Five takeaways about Trump's pressure campaign at DOJ
(The Hill) — The House committee investigating the Jan. 6, 2021, Capitol attack turned its focus on Thursday to the internal turmoil that swept the Department of Justice (DOJ) and White House in the weeks after the 2020 election as then-President Donald Trump pushed baseless claims of widespread election fraud and tried to use federal law enforcement in his scheme to stay in office.
The hearing featured witness testimony from three Justice Department leaders at the time — acting Attorney General Jeffrey Rosen, acting Deputy Attorney General Richard Donoghue and Steve Engel, the assistant attorney general in charge of the Office of Legal Counsel — who pushed back against Trump’s claims and eventually warned a mass resignation would take place if the president tried to install a loyalist as attorney general.
The select committee showed how Trump’s pick to lead the department, Jeffrey Clark, the acting assistant attorney general for the Justice Department’s civil division, pushed the election fraud claims within the administration and was at the center of a confrontation between DOJ leaders and the president.
Here are five takeaways from the select committee’s DOJ hearing.
At least four GOP House members — Reps. Matt Gaetz (Fla.), Mo Brooks (Ala.), Louie Gohmert (Texas) and Andy Biggs (Ariz.) — asked Trump for pardons in the final days of the administration, the select committee revealed Thursday.
At a hearing earlier this month, the panel showed evidence that Rep. Scott Perry (R-Pa.) had asked for a pardon as well. And it also revealed Trump’s legal adviser, John Eastman, had requested to be included on any potential pardon list.
The requests came on the heels of the attack on the Capitol, suggesting a fear of criminal liability in the ensuing law enforcement scrutiny.
“The only reason I know to ask for a pardon is because you think you’ve committed a crime,” Rep. Adam Kinzinger (R-Ill.) said during the hearing.
Responding to the select committee’s hearing Thursday, Brooks said he and other Republicans were worried that a Democratic administration would exploit federal law enforcement to pursue politically motivated prosecutions against those who stood by Trump.
“The email request says it all. There was a concern Democrats would abuse the judicial system by prosecuting and jailing Republicans who acted pursuant to their Constitutional or statutory duties under 3 USC 15,” Brooks said in a statement, citing the statutory provision laying out the Electoral College certification process.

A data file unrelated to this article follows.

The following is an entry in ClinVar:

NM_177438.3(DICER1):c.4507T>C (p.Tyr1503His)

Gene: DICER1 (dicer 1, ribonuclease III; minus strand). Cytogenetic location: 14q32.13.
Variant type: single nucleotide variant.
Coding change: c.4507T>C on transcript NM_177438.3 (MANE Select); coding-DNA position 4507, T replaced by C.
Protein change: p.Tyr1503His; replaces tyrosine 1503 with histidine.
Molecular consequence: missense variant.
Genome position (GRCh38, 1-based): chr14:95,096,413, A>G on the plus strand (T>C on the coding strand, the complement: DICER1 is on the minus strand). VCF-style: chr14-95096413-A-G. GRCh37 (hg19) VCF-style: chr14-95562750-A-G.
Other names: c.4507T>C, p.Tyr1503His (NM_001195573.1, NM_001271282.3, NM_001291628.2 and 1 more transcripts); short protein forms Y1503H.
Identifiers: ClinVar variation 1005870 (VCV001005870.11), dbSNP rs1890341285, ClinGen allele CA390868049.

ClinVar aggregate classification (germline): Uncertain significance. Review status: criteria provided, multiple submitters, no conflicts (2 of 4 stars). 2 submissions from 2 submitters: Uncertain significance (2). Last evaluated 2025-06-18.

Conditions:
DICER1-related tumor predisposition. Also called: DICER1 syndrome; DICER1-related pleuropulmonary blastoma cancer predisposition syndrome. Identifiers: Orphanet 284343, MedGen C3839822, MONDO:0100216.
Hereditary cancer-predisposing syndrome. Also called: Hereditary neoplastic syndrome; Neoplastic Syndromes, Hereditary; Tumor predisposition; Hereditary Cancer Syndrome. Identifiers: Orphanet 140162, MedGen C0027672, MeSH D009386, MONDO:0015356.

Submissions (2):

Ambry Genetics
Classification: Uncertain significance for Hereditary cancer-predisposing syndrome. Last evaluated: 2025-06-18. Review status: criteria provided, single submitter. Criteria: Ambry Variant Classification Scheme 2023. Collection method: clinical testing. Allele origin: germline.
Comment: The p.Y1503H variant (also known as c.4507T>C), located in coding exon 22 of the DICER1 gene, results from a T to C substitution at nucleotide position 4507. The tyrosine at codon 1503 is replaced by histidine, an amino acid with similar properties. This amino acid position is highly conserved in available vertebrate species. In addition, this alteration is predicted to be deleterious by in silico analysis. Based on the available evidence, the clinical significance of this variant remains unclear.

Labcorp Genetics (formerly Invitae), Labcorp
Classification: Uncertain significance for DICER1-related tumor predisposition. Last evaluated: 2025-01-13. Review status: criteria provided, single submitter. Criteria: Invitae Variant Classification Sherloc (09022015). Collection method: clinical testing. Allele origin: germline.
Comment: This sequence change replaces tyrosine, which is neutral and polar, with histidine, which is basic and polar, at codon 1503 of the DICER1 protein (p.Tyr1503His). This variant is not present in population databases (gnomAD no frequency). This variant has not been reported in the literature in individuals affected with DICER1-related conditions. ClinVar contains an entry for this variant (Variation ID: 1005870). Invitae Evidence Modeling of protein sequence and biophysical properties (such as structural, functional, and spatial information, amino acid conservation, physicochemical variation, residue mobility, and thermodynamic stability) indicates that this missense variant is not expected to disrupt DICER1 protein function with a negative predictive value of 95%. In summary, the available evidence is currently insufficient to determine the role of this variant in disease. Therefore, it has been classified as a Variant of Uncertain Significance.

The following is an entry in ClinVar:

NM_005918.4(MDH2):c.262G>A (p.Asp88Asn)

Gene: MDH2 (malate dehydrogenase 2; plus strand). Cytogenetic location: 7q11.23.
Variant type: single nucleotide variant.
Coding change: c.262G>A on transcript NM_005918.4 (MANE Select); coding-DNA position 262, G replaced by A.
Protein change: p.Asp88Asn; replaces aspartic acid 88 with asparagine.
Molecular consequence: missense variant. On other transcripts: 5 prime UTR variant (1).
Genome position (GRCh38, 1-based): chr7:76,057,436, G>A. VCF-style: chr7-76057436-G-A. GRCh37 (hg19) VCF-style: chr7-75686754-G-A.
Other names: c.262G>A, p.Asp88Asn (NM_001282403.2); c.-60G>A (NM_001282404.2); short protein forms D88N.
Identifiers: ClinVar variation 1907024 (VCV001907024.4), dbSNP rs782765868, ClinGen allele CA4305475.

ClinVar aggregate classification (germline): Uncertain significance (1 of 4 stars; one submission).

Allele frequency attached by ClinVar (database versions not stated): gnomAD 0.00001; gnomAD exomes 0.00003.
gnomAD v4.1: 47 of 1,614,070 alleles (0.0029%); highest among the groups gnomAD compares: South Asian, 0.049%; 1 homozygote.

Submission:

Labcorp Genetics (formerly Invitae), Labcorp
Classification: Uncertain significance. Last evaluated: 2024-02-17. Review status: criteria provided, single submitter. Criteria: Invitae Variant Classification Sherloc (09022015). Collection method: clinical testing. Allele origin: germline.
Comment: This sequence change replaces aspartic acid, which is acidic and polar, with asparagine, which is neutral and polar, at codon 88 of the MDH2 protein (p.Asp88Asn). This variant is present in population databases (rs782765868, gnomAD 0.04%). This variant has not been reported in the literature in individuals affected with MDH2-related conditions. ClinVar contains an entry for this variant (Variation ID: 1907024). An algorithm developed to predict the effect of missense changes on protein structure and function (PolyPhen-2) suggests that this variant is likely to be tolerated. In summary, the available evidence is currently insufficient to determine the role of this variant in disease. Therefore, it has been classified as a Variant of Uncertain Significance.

The asks of the Justice Department ranged from bizarre to inappropriate
Rosen said he began fielding calls from Trump even before he officially stepped into his role.
The Department of Justice was met with a barrage of requests from Trump: that they publicly back his baseless claims of election fraud; that they file lawsuits alongside his campaign; that they announce a special legal counsel to investigate the matter; and, later, that they send letters to states asking them to hold off on certifying their election results while the DOJ investigated alleged fraud.
Engel dismissed the idea of joining any lawsuit after being handed a draft prepared by the campaign.
“Obviously, you know, the person who drafted this lawsuit didn’t really understand, in my view, the law and or how the Supreme Court works or the Department of Justice. So it was just not something we were going to do,” he said.
Trump also wanted the department to appoint a special counsel to investigate voter fraud — something officials were unwilling to do because they could not verify any allegations of fraud.
The committee revealed it was his own campaign attorney Sidney Powell, who is now facing disbarment based on faulty voter fraud allegations she presented in court, that Trump wanted to appoint special counsel for investigating election fraud.
Still, the allegations of voter fraud kept coming, including one alleging that an Italian defense contractor hacked a satellite to switch votes from Trump to President Joe Biden.
When the DOJ dismissed the theory as “absurd,” Trump chief of staff Mark Meadows forwarded the idea to Acting Secretary of Defense Christopher Miller, who evidently asked a high-ranking official based in Italy to follow up on the allegations.
“The ask for him was can you call out the defense attache Rome and find out what the heck’s going on? Because I’m getting all these weird crazy reports and probably the guy on the ground knows more than anything,” Miller said, according to a clip of his videotaped deposition.
As DOJ officials repeatedly dismissed Trump’s demands, he turned to one official who would forward a baseless investigation into his election fraud claims.
Trump was increasingly desperate as Jan. 6 approached
Thursday’s witnesses portrayed Trump as increasingly desperate to reverse the election results as Jan. 6 got closer, ramping up his pressure campaign through a series of conversations that would culminate in an explosive White House meeting on Jan. 3.